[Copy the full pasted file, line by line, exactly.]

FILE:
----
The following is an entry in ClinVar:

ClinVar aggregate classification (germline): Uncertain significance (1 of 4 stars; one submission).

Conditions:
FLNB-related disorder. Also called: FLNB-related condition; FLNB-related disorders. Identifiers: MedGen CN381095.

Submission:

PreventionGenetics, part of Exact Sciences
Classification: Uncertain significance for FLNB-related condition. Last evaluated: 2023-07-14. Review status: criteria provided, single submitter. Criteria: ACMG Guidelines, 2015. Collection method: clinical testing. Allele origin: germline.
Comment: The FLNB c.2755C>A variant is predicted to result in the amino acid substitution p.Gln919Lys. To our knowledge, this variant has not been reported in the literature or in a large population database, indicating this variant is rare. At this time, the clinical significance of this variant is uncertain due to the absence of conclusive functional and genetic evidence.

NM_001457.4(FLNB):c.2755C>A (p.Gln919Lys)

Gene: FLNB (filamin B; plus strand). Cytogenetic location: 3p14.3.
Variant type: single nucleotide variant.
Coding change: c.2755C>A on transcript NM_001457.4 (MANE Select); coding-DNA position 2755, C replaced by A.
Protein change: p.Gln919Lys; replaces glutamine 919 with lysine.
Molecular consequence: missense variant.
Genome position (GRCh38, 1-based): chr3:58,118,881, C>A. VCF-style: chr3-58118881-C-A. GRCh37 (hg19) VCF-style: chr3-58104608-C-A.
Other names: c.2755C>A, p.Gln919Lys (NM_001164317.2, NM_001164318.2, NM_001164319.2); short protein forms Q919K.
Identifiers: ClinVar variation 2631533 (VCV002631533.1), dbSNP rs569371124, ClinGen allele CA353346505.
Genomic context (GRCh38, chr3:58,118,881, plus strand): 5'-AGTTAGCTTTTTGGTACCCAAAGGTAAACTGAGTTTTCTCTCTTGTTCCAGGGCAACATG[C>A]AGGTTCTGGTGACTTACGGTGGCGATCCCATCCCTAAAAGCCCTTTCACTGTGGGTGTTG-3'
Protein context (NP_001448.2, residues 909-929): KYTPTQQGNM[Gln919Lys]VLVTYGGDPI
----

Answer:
The following is an entry in ClinVar:

ClinVar aggregate classification (germline): Uncertain significance (1 of 4 stars; one submission).

Conditions:
FLNB-related disorder. Also called: FLNB-related condition; FLNB-related disorders. Identifiers: MedGen CN381095.

Submission:

PreventionGenetics, part of Exact Sciences
Classification: Uncertain significance for FLNB-related condition. Last evaluated: 2023-07-14. Review status: criteria provided, single submitter. Criteria: ACMG Guidelines, 2015. Collection method: clinical testing. Allele origin: germline.
Comment: The FLNB c.2755C>A variant is predicted to result in the amino acid substitution p.Gln919Lys. To our knowledge, this variant has not been reported in the literature or in a large population database, indicating this variant is rare. At this time, the clinical significance of this variant is uncertain due to the absence of conclusive functional and genetic evidence.

NM_001457.4(FLNB):c.2755C>A (p.Gln919Lys)

Gene: FLNB (filamin B; plus strand). Cytogenetic location: 3p14.3.
Variant type: single nucleotide variant.
Coding change: c.2755C>A on transcript NM_001457.4 (MANE Select); coding-DNA position 2755, C replaced by A.
Protein change: p.Gln919Lys; replaces glutamine 919 with lysine.
Molecular consequence: missense variant.
Genome position (GRCh38, 1-based): chr3:58,118,881, C>A. VCF-style: chr3-58118881-C-A. GRCh37 (hg19) VCF-style: chr3-58104608-C-A.
Other names: c.2755C>A, p.Gln919Lys (NM_001164317.2, NM_001164318.2, NM_001164319.2); short protein forms Q919K.
Identifiers: ClinVar variation 2631533 (VCV002631533.1), dbSNP rs569371124, ClinGen allele CA353346505.
Genomic context (GRCh38, chr3:58,118,881, plus strand): 5'-AGTTAGCTTTTTGGTACCCAAAGGTAAACTGAGTTTTCTCTCTTGTTCCAGGGCAACATG[C>A]AGGTTCTGGTGACTTACGGTGGCGATCCCATCCCTAAAAGCCCTTTCACTGTGGGTGTTG-3'
Protein context (NP_001448.2, residues 909-929): KYTPTQQGNM[Gln919Lys]VLVTYGGDPI